16 Sep 2009:
Heat-Resistant Forests Could Reverse Warming in the Sahara, Study Says
Planting forests of quick-growing trees in the world’s most arid deserts and sustaining them with desalinated water from nearby oceans would cool the regions significantly and draw down billions of tons of carbon dioxide
, according to climate simulations being published in the journal Climatic Change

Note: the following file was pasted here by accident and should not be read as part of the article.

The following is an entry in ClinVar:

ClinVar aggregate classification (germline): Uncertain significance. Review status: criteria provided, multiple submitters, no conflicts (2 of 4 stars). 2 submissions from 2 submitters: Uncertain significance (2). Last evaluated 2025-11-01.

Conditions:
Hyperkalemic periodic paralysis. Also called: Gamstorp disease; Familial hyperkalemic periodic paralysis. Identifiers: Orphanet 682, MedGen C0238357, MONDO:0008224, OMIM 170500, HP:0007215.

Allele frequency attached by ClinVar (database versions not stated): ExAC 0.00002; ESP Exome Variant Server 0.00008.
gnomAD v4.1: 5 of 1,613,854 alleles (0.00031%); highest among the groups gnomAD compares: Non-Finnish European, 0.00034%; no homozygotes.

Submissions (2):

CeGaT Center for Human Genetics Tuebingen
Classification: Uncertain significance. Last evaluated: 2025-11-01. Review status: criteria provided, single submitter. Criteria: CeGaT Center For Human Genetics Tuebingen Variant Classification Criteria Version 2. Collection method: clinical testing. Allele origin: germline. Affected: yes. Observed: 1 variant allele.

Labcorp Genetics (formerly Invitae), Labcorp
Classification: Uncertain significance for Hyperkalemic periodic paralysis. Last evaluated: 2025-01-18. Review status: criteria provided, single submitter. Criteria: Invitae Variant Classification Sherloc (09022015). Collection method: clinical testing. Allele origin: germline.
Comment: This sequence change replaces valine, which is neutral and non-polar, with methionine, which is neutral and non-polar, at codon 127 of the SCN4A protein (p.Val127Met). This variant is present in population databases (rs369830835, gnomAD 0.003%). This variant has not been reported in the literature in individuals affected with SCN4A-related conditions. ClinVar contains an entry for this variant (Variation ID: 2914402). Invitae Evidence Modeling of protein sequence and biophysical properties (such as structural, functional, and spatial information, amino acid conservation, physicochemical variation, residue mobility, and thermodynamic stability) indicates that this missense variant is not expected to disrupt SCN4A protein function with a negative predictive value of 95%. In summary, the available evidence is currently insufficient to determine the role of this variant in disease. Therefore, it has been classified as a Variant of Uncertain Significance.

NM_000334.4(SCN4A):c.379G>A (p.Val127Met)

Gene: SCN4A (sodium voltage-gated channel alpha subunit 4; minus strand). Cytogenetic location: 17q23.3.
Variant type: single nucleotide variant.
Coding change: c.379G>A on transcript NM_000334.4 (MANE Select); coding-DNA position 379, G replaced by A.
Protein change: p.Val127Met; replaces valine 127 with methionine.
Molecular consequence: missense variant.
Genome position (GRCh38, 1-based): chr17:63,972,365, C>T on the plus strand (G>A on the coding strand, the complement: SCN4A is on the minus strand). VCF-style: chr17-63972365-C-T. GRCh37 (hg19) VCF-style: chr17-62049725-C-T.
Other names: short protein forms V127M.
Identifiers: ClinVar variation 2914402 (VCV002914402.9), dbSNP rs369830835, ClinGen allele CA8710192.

. The concept, proposed by cell biologist Leonard Ornstein of the Mount Sinai School of Medicine in New York, includes transporting desalinated water to parched deserts with aqueducts and pumps to support growth of such heat-resistant trees as eucalyptus. By watering the plants with drip irrigation, in which water is sent directly to the trees’ roots via plastic tubing, engineers could reduce water loss, says Ornstein, who calculated the climatic effects with NASA modelers. According to the models, planting heat-resistant trees in the Sahara Desert or the Australian outback could draw down about 8 billion tons of carbon annually. In the case of the Sahara, temperatures in the forests could drop by as much as 8°C. The costs of building and running reverse-osmosis plants for desalination and transporting the water would be about $2 trillion per year. “Any solution to climate change has to be a multitrillion-dollar project,” Ornstein says. “The issue is what the payback is.”
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